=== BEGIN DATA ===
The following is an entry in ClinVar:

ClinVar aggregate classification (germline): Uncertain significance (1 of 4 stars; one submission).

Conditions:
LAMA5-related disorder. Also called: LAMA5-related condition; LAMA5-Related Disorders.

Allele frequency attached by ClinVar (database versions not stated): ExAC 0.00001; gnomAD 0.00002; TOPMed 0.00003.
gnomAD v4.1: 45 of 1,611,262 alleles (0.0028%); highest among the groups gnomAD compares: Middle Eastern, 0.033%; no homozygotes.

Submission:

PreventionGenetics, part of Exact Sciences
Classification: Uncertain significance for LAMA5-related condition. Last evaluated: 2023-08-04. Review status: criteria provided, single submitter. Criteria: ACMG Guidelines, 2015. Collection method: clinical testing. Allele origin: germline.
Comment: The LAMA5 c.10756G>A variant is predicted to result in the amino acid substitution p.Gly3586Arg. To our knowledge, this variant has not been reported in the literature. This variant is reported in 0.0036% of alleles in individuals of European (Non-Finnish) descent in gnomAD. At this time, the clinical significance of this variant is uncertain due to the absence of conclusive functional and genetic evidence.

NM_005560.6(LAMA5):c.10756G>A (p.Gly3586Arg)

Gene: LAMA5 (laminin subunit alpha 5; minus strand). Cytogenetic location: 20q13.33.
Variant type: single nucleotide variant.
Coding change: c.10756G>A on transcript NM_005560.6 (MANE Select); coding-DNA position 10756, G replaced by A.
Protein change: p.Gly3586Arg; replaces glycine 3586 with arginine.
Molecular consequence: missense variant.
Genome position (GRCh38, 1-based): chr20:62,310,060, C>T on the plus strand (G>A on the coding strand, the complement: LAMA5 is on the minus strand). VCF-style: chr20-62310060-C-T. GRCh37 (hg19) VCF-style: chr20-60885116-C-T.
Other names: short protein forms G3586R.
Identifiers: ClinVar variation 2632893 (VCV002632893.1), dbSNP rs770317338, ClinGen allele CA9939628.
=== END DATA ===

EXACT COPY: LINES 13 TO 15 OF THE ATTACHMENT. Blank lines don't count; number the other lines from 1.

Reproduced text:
Variant type: single nucleotide variant.
Coding change: c.10756G>A on transcript NM_005560.6 (MANE Select); coding-DNA position 10756, G replaced by A.
Protein change: p.Gly3586Arg; replaces glycine 3586 with arginine.